The term big data is moving up the charts as a “hot topic.” This week, we published our second quantitative study on the evolution of big data concepts, it gave us the opportunity to talk to supply chain leaders on the evolution of technologies and the use of analytics in the Race for Supply Chain 2020. We wanted to understand where companies are at in the adoption of big data concepts and we had a good time writing the report on the research.
What Did We Learn?
We believe that the adoption of new concepts for big data is a step change for supply chain teams. It is not about force-fitting new forms of data into applications based on relational databases. Is cannot be treated as an evolution.
It requires change management. It is about small and iterative projects using new forms of analytics. The projects have to be based on a business problem and the focus needs to be on continuous learning. This is quite different from the traditional waterfall project approach of mapping “as is” and “to be” states and managing a large project against a goal. Companies have to be open to the outcome and invest in innovation through analytics.
To drive success companies have to sidestep the hype. While the powerpoints on big data concepts abound, very few technology companies and consulting partners have built solutions to harness this opportunity, and even fewer supply chain leaders are ready to have the discussion. We find the work by Aster Data (now a division of Teradata) and the work by IBM and Enterra Solutions on cognitive learning engines to be promising. We are also encouraged by SAS’s work on unstructured text mining, Bazaarvoice on the translaltion of blog and sentiment data, and the work by APT on test-and-learn strategies is exciting. We are also encouraged by the work on cold chain and serialization by a number of consultants working on sensor data and counterfeiting.
In the study, big data was defined as volume that is at least a petabyte, working with a variety of data that goes beyond traditional structured data, and building processes that are based on an increased velocity of data that is associated with real-time flows. In the results, we see several trends:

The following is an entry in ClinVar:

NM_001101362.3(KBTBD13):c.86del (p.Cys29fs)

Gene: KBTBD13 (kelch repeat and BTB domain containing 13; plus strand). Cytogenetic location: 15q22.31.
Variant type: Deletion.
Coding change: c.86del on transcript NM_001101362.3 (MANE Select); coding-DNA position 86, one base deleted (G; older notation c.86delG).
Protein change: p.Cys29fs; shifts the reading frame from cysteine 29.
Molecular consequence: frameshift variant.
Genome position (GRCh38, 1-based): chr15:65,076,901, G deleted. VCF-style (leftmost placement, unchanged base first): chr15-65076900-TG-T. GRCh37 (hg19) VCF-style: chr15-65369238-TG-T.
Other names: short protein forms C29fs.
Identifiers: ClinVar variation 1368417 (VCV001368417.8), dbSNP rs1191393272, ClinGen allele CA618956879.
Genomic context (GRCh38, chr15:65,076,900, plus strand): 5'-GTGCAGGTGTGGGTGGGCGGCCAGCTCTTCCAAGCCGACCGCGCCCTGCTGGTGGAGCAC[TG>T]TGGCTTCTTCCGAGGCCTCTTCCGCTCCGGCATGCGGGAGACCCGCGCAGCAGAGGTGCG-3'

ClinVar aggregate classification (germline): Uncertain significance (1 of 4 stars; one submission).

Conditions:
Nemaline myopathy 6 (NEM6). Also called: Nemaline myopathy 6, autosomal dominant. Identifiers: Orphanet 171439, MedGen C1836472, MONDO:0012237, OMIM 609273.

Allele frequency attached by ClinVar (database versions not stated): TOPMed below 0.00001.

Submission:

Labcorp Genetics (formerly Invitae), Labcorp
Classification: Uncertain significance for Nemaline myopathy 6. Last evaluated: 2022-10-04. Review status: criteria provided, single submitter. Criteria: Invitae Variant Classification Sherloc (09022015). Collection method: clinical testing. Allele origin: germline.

-The biggest opportunity is not with the volume or velocity of data. Instead, it is with the management of opportunity associated with new forms of data. In the study, 76% of companies see big data as an opportunity and 12% see it as a big data problem.
-Databases are growing, but they can be managed. 15% of companies have a database today that is at least at a petabyte. The largest databases are not Enterprise Resource Planning (ERP). Instead they are in the areas of product management or channel data.
-The work is starting: 28% of companies have a Big Data Initiative today with 37% planning to implement a big data team.
-Companies that have worked on a data-driven culture have a leg-up. Organizations that have active teams on Master Data Management are more likely to have a big data cross-functional team. 54% of companies with Big Data initiatives believe that big data techniques help with MDM.
In the words of a supply chain leader, the path forward requires a disruption. It is for this reason that we have asked experts from the Department of Defense to join us to discuss these findings on our webinar this Thursday at 1:00 PM EDT. We hope to see you there.
We will also be continuing the discussion at our Supply Chain Insights Global Summit in Scottsdale, AZ on September 11th and 12th. There will be several panel discussions on the future of analytics, the evolution of new technologies for healthcare, and the evolution of digital manufacturing with real-time data. The event will sell out at 150 participants and the cutoff date for the discounted room block at the Phoenician is August 8th. So register soon to reserve your seat. (The event is now sold-out for technology providers.)